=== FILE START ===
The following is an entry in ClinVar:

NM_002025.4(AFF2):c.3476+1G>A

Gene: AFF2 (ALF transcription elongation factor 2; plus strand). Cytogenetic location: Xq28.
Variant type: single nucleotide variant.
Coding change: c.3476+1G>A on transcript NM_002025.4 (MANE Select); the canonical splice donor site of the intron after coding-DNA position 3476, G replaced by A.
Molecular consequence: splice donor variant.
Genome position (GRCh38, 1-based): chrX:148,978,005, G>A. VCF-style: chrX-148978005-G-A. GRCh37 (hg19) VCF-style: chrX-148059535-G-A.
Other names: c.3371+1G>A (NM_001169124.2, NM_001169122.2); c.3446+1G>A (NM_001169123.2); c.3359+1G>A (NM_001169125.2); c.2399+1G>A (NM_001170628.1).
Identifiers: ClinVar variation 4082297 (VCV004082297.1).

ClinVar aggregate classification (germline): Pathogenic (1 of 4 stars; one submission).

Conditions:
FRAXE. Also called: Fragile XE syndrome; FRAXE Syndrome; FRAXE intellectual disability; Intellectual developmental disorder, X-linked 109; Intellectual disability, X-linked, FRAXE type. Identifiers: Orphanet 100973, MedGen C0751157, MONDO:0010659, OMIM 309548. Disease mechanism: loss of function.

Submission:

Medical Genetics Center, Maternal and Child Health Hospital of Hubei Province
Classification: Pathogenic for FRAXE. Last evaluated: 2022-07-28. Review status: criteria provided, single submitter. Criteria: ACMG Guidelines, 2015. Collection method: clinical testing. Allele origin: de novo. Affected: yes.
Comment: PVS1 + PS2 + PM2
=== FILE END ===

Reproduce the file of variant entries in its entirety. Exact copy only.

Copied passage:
The following is an entry in ClinVar:

NM_002025.4(AFF2):c.3476+1G>A

Gene: AFF2 (ALF transcription elongation factor 2; plus strand). Cytogenetic location: Xq28.
Variant type: single nucleotide variant.
Coding change: c.3476+1G>A on transcript NM_002025.4 (MANE Select); the canonical splice donor site of the intron after coding-DNA position 3476, G replaced by A.
Molecular consequence: splice donor variant.
Genome position (GRCh38, 1-based): chrX:148,978,005, G>A. VCF-style: chrX-148978005-G-A. GRCh37 (hg19) VCF-style: chrX-148059535-G-A.
Other names: c.3371+1G>A (NM_001169124.2, NM_001169122.2); c.3446+1G>A (NM_001169123.2); c.3359+1G>A (NM_001169125.2); c.2399+1G>A (NM_001170628.1).
Identifiers: ClinVar variation 4082297 (VCV004082297.1).

ClinVar aggregate classification (germline): Pathogenic (1 of 4 stars; one submission).

Conditions:
FRAXE. Also called: Fragile XE syndrome; FRAXE Syndrome; FRAXE intellectual disability; Intellectual developmental disorder, X-linked 109; Intellectual disability, X-linked, FRAXE type. Identifiers: Orphanet 100973, MedGen C0751157, MONDO:0010659, OMIM 309548. Disease mechanism: loss of function.

Submission:

Medical Genetics Center, Maternal and Child Health Hospital of Hubei Province
Classification: Pathogenic for FRAXE. Last evaluated: 2022-07-28. Review status: criteria provided, single submitter. Criteria: ACMG Guidelines, 2015. Collection method: clinical testing. Allele origin: de novo. Affected: yes.
Comment: PVS1 + PS2 + PM2